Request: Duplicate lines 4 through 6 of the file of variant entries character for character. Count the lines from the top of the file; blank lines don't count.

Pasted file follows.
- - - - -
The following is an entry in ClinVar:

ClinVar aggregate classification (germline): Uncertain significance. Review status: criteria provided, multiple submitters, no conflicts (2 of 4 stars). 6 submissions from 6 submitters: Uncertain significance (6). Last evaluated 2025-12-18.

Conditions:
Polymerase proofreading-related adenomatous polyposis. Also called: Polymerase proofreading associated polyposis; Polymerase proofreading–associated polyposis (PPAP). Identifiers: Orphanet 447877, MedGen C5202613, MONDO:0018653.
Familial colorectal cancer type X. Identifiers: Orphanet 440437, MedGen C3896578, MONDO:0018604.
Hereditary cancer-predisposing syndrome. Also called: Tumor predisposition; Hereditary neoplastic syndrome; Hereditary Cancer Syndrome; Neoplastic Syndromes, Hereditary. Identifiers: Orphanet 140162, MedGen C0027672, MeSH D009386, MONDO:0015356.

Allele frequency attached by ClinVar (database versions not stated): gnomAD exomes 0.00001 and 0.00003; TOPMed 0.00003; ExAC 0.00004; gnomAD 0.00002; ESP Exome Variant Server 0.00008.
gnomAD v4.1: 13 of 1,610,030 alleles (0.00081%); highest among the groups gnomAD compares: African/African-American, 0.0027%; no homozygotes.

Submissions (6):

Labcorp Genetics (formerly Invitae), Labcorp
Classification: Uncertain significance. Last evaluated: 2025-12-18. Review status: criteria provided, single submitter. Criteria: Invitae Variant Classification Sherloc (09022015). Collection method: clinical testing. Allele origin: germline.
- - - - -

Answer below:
Polymerase proofreading-related adenomatous polyposis. Also called: Polymerase proofreading associated polyposis; Polymerase proofreading–associated polyposis (PPAP). Identifiers: Orphanet 447877, MedGen C5202613, MONDO:0018653.
Familial colorectal cancer type X. Identifiers: Orphanet 440437, MedGen C3896578, MONDO:0018604.
Hereditary cancer-predisposing syndrome. Also called: Tumor predisposition; Hereditary neoplastic syndrome; Hereditary Cancer Syndrome; Neoplastic Syndromes, Hereditary. Identifiers: Orphanet 140162, MedGen C0027672, MeSH D009386, MONDO:0015356.